Today the Barron’s report on how to tackle the UK’s drinking problem (which one?) was released with much media fanfare. Kevin Barron (the Chair of the Health select committee) proposes in this report two main policy idea’s on how to tackle “Booze Britain”. Idea Number One, he suggests a minimum charge of a 50p per unit of alcohol. Idea Number 2, he suggests a reversal of the 24 hour licensing that came into effect in 2003.
Firstly, let’s get it on the record, that I, steve4319 think that Britain has a serious alcohol problem. We can see hundreds of drink drive related deaths per year, billions of pounds spent annually by the NHS on alcohol related illnesses and this is without mentioning the personal horror stories that many have witnessed from alcohol abuse and dependency (note they are two separate things but are often confused). Something has to be done. Yet, this piece of social policy seems about as sensible as downing a tequila slammer just after “bottle rocketing” some stellar (believe me it doesn’t end well).
Let’s take the proposed 50p minimum charge for a unit of alcohol. This would mean that you could still get 1 pound pints, 50p shots of vodka and (if so wished) a 50p shot put into the top of a pint of larger (yes this is common practice in Weatherspoons up and down the country). Essentially, it would not tackle those slightly disgusting scenes of fully grown men vomiting on each other’s shoes in the early hours in town centers. It would not stop the cat fights that break out between inebriated girls. Most importantly, it would not put a dent in the business plan of J.D Weatherspoons of “buy cheap, sell cheap”.
What it would do is hit the supermarket drunks. It would hit those who buy bottles of wine (it would mean each bottle would be at least 4-5 pounds), those who buy crates of beer (your looking about 24 quid a case) and the bottles of spirits (for a 70 cl bottle expect to pay at least 14 pounds) – assuming I have done my math’s right! When I use the phrase supermarket drunks, you imagine a homeless guy with a can of special brew…think again. The supermarkets are being hit by a respectable wave of middle classes consuming incredible amounts of alcohol. It is a hidden face of alcohol abuse in the UK. Your doctor, your teacher and the nice man in the bank are probably going home every other evening and consuming a bottle of wine (each). OK, they do not end up urinating on war memorials but they are still doing serious damage to themselves.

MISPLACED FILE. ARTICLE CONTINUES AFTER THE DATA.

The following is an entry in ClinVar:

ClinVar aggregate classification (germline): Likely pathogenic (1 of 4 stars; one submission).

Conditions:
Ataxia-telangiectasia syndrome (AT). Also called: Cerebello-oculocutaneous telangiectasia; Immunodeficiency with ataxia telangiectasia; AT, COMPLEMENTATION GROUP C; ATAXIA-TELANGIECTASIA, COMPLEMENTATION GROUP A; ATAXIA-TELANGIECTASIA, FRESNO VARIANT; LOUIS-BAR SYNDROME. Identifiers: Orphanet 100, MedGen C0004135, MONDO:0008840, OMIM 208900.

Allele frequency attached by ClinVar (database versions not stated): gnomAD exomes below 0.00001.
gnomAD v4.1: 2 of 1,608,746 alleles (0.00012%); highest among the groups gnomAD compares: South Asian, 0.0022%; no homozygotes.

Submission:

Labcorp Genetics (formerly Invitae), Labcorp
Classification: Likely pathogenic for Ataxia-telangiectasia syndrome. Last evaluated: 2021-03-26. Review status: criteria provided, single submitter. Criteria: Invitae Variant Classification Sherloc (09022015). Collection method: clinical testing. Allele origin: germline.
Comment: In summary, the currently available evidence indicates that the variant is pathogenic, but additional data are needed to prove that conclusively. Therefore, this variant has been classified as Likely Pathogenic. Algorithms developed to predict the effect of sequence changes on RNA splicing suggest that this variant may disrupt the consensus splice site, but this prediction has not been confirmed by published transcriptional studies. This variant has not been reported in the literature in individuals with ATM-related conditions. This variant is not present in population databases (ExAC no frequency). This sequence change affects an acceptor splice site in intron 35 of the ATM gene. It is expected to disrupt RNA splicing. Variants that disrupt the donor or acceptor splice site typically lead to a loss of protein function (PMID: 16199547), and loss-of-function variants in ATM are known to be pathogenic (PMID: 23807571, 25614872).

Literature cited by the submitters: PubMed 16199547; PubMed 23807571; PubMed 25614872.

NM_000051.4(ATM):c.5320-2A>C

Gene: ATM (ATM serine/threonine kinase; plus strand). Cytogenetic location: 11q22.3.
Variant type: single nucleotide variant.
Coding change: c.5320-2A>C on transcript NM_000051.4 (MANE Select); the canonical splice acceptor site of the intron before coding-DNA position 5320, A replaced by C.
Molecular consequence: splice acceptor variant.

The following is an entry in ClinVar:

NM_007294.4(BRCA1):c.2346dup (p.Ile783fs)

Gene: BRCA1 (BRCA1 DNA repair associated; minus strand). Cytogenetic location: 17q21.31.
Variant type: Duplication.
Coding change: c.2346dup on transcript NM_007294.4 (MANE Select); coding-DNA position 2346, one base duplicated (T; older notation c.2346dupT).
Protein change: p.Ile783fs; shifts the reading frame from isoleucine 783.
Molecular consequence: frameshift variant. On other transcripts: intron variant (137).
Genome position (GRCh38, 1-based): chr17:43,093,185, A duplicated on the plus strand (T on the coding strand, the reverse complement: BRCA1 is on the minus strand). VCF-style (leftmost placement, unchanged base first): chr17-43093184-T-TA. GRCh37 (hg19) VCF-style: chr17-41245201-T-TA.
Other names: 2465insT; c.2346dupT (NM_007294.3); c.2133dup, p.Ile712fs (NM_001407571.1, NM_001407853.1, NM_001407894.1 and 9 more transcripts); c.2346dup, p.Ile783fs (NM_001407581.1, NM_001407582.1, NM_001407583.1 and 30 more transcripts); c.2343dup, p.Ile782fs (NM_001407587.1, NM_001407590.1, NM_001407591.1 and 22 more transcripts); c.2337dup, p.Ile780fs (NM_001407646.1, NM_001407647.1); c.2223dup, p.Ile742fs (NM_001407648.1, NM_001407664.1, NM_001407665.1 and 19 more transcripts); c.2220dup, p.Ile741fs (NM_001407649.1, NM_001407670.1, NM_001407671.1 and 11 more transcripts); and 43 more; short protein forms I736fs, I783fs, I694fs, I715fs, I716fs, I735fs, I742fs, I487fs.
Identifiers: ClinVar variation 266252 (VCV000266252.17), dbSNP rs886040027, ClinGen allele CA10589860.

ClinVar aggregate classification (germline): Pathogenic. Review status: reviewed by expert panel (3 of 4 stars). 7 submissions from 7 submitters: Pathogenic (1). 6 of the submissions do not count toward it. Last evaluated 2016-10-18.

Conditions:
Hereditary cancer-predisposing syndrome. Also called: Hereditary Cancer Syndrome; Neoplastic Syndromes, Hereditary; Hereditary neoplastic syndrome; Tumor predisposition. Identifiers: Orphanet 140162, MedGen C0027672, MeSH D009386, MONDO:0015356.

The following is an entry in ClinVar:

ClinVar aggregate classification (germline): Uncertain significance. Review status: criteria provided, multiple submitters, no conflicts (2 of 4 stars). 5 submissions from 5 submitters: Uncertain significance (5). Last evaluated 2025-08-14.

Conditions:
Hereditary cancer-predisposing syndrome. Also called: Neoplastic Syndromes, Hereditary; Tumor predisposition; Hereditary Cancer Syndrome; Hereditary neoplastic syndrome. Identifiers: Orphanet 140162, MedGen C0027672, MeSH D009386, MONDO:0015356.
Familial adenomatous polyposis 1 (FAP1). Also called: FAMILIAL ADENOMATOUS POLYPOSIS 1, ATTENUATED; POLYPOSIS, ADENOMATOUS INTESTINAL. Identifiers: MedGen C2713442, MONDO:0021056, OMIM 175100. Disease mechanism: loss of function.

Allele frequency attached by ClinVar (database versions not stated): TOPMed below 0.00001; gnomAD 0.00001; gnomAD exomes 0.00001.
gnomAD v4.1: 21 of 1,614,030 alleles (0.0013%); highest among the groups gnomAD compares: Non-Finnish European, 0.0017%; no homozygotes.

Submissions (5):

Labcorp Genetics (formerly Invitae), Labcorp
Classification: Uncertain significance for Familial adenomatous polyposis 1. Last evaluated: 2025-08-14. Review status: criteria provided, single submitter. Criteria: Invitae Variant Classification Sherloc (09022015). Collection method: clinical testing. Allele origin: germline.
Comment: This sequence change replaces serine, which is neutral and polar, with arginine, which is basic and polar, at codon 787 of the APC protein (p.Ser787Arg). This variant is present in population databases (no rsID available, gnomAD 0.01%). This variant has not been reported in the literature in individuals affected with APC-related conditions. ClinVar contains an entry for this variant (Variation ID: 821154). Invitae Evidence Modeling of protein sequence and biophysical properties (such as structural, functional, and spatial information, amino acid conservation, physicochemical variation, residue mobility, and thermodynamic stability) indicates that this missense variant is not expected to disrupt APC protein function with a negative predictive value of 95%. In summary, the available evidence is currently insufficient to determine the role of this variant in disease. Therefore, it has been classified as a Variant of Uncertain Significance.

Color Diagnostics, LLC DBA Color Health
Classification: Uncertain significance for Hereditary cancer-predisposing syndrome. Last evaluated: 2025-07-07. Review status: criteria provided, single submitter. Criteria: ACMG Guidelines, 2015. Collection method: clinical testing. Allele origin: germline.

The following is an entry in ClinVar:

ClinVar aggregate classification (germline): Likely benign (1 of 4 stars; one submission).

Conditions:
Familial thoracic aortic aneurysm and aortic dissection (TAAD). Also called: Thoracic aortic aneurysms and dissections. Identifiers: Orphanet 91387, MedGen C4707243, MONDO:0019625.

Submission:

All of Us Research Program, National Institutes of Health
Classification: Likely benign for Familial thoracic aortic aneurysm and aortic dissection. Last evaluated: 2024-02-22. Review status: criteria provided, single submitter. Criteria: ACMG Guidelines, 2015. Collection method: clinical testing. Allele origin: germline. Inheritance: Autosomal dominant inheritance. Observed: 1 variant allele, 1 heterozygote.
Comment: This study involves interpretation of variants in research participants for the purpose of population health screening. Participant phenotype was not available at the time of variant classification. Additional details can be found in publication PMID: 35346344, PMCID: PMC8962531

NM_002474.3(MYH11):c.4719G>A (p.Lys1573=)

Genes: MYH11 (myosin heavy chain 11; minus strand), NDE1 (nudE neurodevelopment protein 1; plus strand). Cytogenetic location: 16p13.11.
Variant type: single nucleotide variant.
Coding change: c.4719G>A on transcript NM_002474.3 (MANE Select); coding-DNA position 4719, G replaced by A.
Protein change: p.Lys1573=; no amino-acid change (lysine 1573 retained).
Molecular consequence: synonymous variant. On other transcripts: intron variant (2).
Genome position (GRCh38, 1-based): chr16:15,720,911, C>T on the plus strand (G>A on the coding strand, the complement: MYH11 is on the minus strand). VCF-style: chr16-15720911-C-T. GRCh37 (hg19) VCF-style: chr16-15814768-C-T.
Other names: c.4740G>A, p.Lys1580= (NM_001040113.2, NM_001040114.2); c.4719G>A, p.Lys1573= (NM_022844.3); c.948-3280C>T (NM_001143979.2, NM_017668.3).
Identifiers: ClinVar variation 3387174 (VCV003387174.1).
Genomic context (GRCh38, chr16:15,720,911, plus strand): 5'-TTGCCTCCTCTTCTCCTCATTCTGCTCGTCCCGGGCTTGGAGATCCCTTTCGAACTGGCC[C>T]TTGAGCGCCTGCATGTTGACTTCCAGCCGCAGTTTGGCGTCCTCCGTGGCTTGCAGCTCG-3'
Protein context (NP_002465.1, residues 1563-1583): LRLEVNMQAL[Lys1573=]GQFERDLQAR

So, I hear you cry…surely if this 50p a unit idea helps tackle this, it must be a good idea. I will explain why it is not on two levels. Firstly, this catch all policy disadvantages the majority to help the minority. As a rule of thumb that is not a good piece of social policy. It depends though, how much it disadvantages some in relation to helping others. In this case, due to the middle class nature of those it intends to help, it would not significantly help those it is aimed at. On the other-hand, it will hit the poorest section of our society that spends literally a few pounds a week on alcohol. It will not affect all you who appreciate a good 2001 Rioja, but it will affect those who appreciate the 2.99 specials!
Secondly, I wish to question whether it is up to the state to moderate self-harming practices (which is different to public issues such as town centers on Friday nights). Most ordinary people would not advocate complete prohibition (enjoy it in moderation blah blah), but feel as though alcohol can, and should be enjoyed in moderation. In a free society should this balance not be left to the individual to reach? While 3 pints of beer is considered (including by Her Majesty’s government) to be “binge drinking”, I would personally consider it a good night down the pub! On the other-hand we can see that 3 pints would leave some people on the floor. I think that alcohol consumption should be like other aspects of adult life where we learn (through experience and advice) how to live as functioning people. In the past I have drunk too much too often, now I only occasionally drink too much – job done. This however, has to be accompanied by sufficient support mechanisms (provided by the state) to help those in need with serious problems (that represent the minority). This idea of the state trying to force people to drink less through economic sanctions is surely mislead.